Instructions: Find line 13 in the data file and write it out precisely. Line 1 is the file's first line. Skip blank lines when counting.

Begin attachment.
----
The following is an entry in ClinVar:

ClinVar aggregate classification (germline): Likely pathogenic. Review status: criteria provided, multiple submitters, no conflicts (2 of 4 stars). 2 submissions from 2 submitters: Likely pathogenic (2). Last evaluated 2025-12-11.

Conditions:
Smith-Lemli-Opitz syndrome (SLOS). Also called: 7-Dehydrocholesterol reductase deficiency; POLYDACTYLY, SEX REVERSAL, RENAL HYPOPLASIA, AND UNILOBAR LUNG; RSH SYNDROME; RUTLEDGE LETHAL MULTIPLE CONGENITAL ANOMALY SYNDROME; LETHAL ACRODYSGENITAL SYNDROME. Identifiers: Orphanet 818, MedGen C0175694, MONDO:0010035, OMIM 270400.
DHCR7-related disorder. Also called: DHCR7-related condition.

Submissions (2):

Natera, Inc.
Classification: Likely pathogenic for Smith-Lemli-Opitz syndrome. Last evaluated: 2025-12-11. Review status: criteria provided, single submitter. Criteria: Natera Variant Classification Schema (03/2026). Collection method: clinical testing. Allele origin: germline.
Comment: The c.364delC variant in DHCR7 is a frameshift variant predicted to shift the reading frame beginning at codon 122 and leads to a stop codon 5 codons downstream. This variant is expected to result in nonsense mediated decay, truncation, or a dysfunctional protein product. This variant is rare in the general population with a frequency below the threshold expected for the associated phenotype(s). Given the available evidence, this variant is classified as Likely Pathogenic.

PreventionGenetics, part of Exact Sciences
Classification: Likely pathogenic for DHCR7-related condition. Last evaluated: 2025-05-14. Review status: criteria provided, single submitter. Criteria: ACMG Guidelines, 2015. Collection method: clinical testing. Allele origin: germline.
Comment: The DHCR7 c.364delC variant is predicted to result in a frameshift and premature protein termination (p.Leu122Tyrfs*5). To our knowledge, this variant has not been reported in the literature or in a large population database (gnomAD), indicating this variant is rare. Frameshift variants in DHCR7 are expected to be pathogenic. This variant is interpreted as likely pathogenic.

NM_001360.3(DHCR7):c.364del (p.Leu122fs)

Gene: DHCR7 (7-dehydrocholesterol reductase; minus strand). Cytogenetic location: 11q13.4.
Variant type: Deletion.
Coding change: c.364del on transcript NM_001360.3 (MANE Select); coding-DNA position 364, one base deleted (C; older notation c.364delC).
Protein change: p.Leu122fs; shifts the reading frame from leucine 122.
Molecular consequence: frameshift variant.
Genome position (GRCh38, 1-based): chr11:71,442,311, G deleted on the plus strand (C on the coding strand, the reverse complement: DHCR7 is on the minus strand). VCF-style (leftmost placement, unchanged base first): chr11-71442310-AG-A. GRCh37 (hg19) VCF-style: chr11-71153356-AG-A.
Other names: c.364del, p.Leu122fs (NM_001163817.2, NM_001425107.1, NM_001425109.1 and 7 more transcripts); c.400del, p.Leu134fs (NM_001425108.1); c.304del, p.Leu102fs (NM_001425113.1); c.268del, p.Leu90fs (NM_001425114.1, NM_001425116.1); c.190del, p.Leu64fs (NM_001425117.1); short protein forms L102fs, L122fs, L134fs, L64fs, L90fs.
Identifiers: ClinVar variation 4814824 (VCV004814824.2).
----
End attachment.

NM_001360.3(DHCR7):c.364del (p.Leu122fs)